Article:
The U.N. Security Council resolution 1874, passed unanimously, imposed the first ever comprehensive international arms embargo on North Korea. Those sanctions are now beginning to take effect. A North Korean ship suspected of carrying arms to Burma turned around after it was denied bunkering services in Singapore, and the Government of Burma itself warned that the ship would be inspected on arrival to ensure that it complied with the U.N. arms embargo. So that is real. That is happening. Significantly, China has agreed to impose sanctions both on North Korean companies and individuals involved in nuclear and ballistic missile proliferation.
So the sanctions that were recently imposed by the Obama administration, in concert with the international community, are having a real impact. So I think we ought to give them time to work. I do not think we ought to come in here and change the dynamics that, as I say, I know are currently being worked on by the Secretary of State. As we are here in the Senate today, those meetings are taking place. It is better for the United States and the international community to focus our efforts on concrete steps rather than resort to a toothless and symbolic gesture. This will have no impact ultimately because we are still going to go down our course, but it can ripple the process which the administration has chosen to pursue.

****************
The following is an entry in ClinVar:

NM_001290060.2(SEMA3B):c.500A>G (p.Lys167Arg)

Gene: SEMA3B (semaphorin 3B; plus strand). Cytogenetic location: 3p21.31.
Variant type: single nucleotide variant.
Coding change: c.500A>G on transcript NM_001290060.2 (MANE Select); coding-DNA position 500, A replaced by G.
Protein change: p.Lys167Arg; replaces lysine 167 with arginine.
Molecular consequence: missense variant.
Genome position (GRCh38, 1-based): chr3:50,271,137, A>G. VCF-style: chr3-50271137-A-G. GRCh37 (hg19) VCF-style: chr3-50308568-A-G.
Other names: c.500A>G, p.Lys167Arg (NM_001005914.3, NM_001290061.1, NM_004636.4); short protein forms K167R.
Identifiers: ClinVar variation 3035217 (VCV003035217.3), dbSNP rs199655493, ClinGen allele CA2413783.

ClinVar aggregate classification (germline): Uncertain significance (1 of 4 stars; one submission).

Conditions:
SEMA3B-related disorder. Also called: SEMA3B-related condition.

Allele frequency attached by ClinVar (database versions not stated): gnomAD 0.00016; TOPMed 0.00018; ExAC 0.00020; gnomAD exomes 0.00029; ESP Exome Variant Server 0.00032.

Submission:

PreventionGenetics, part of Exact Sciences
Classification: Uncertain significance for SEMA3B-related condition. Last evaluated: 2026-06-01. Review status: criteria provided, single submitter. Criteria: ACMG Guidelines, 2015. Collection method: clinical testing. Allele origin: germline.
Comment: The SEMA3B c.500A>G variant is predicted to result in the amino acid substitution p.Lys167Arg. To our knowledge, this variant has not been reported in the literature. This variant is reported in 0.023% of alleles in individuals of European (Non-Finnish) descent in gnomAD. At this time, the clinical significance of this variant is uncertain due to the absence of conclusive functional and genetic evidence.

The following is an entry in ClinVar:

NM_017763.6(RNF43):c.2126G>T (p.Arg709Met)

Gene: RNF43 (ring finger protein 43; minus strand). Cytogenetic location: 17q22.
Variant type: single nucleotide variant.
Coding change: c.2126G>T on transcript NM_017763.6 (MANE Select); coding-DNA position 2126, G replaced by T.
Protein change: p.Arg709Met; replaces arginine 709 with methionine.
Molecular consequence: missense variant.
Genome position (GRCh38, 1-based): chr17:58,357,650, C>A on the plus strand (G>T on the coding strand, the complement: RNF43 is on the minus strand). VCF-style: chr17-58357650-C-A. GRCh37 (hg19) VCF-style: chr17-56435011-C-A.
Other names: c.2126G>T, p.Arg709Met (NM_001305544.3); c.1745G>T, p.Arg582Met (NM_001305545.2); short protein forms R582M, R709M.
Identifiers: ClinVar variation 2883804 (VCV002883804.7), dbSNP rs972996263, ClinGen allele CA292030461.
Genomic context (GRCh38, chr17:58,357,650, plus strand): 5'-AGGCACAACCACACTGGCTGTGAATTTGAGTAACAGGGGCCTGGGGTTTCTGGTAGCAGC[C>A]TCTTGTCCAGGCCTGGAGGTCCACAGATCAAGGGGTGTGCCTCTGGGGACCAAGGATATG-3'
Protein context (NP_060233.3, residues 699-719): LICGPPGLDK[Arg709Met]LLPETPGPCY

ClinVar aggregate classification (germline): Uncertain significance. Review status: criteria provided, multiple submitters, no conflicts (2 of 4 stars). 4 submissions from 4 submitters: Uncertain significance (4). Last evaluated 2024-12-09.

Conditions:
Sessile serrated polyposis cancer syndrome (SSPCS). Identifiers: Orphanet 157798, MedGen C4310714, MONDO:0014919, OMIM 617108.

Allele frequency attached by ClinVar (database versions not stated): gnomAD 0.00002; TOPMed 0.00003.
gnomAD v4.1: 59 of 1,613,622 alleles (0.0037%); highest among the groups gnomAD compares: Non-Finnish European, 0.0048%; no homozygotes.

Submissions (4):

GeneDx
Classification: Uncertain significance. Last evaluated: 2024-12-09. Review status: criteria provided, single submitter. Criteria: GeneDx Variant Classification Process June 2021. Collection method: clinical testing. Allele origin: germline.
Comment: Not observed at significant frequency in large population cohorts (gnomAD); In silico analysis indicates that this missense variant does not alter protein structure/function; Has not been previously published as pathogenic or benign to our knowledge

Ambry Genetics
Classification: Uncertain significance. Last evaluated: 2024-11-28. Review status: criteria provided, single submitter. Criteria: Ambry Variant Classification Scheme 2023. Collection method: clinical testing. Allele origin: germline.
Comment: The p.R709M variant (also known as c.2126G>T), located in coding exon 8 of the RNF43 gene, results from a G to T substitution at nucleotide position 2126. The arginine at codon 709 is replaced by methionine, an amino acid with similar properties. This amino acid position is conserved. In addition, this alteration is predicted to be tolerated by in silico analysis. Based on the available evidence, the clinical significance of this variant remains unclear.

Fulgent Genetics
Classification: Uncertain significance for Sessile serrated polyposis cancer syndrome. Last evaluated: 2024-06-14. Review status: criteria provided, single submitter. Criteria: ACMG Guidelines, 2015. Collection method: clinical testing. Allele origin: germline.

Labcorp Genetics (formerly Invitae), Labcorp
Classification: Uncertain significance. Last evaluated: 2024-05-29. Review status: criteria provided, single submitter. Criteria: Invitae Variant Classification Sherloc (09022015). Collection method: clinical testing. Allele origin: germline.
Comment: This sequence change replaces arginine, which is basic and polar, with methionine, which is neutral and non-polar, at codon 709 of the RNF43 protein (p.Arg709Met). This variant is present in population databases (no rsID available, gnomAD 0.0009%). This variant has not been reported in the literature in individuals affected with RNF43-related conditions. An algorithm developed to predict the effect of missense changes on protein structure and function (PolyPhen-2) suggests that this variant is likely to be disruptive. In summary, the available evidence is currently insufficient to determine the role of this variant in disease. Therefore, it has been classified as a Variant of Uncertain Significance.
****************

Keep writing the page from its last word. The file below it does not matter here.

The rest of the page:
I might also point out, the President and Secretary of State have been closely communicating with allies and with partners in the region. They are currently involved in discussions with China, Russia, South Korea, and Japan on this issue. Even as we debate the issue here, the effort at the ASEAN Forum is specifically geared to try to coordinate our approach with our treaty allies and with others. We ought to give the administration the opportunity to succeed.